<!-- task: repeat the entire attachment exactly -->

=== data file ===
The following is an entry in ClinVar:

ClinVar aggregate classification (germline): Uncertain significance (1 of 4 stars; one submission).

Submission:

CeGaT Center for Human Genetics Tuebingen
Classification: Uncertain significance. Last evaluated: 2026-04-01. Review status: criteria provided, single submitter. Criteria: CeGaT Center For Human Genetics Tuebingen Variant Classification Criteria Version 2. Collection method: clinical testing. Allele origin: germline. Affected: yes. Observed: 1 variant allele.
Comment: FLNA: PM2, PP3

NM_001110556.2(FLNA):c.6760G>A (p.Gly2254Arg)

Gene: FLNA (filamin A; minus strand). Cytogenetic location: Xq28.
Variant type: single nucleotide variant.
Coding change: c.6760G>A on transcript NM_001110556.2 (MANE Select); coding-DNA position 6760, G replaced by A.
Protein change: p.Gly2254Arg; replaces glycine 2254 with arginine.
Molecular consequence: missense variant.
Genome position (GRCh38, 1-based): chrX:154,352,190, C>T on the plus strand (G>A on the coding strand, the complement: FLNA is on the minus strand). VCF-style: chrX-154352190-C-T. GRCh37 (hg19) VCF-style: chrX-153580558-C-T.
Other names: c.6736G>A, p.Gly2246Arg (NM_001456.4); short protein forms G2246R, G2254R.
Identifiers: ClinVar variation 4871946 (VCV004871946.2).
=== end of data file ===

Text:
The following is an entry in ClinVar:

ClinVar aggregate classification (germline): Uncertain significance (1 of 4 stars; one submission).

Submission:

CeGaT Center for Human Genetics Tuebingen
Classification: Uncertain significance. Last evaluated: 2026-04-01. Review status: criteria provided, single submitter. Criteria: CeGaT Center For Human Genetics Tuebingen Variant Classification Criteria Version 2. Collection method: clinical testing. Allele origin: germline. Affected: yes. Observed: 1 variant allele.
Comment: FLNA: PM2, PP3

NM_001110556.2(FLNA):c.6760G>A (p.Gly2254Arg)

Gene: FLNA (filamin A; minus strand). Cytogenetic location: Xq28.
Variant type: single nucleotide variant.
Coding change: c.6760G>A on transcript NM_001110556.2 (MANE Select); coding-DNA position 6760, G replaced by A.
Protein change: p.Gly2254Arg; replaces glycine 2254 with arginine.
Molecular consequence: missense variant.
Genome position (GRCh38, 1-based): chrX:154,352,190, C>T on the plus strand (G>A on the coding strand, the complement: FLNA is on the minus strand). VCF-style: chrX-154352190-C-T. GRCh37 (hg19) VCF-style: chrX-153580558-C-T.
Other names: c.6736G>A, p.Gly2246Arg (NM_001456.4); short protein forms G2246R, G2254R.
Identifiers: ClinVar variation 4871946 (VCV004871946.2).